The quest for Earth-like planets is a major focus of current exoplanet research. Although planets that are Earth-sized and smaller have been detected, these planets reside in orbits that are too close to their host star to allow liquid water on their surfaces. We present the detection of Kepler-186f, a 1.11 ± 0.14 Earth-radius planet that is the outermost of five planets, all roughly Earth-sized, that transit a 0.47 ± 0.05 solar-radius star. The intensity and spectrum of the star’s radiation place Kepler-186f in the stellar habitable zone, implying that if Kepler-186f has an Earth-like atmosphere and water at its surface, then some of this water is likely to be in liquid form.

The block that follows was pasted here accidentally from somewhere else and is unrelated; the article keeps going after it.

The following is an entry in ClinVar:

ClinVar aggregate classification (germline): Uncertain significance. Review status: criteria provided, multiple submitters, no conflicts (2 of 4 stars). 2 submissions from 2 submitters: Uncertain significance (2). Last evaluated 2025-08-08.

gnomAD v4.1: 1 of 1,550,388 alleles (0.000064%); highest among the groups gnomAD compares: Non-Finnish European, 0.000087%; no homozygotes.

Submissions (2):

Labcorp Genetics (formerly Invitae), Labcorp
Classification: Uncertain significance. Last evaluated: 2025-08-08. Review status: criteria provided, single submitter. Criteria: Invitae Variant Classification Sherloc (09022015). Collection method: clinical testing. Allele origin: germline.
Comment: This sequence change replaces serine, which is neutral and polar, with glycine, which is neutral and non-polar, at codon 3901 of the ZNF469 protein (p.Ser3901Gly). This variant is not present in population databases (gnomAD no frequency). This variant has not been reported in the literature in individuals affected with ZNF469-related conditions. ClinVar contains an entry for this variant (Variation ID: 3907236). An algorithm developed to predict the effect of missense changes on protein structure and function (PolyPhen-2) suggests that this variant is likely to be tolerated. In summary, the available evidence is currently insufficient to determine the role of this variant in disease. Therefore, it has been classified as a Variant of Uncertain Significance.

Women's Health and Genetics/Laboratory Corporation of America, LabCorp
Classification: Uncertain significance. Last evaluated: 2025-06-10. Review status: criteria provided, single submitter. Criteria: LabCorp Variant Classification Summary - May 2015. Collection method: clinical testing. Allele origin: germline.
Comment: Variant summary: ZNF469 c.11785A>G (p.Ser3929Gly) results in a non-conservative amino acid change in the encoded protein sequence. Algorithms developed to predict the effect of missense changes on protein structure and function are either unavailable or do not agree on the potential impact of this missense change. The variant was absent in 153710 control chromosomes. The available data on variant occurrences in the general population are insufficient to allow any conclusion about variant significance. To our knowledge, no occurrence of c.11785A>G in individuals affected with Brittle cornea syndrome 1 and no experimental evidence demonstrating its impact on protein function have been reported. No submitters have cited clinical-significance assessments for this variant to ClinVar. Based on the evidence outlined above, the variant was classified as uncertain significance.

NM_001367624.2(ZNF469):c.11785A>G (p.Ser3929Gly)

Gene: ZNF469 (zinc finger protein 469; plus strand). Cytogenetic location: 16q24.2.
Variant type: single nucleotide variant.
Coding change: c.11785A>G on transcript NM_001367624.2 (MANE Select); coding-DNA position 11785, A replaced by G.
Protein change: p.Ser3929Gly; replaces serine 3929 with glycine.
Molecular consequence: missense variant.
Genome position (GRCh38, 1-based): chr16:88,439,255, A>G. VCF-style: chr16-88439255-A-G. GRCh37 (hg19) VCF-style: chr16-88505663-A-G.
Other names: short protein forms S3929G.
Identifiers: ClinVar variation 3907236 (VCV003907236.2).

The high photometric precision of NASA's Kepler observatory has enabled the detection of many planets because they cause slight dimming of their host stars as they orbit in front of them. From these data, Quintana et al. (p. 277) have spotted a five-planet system around a small star. Here, the outermost planet is only 10% larger than Earth and completes its 130-day orbit entirely within the habitable zone, where liquid water could exist on its surface. Similarly, Kepler can detect faint periodic brightenings, as Kruse and Agol (p. 275) have reported for the binary system KOI-3278. In this system, a white dwarf acts as a gravitational microlens when it passes in front of its Sun-like G-star companion every 88 days. The lensing effect allows the mass of the white dwarf to be estimated, which helps us to understand how similar binary systems may have evolved.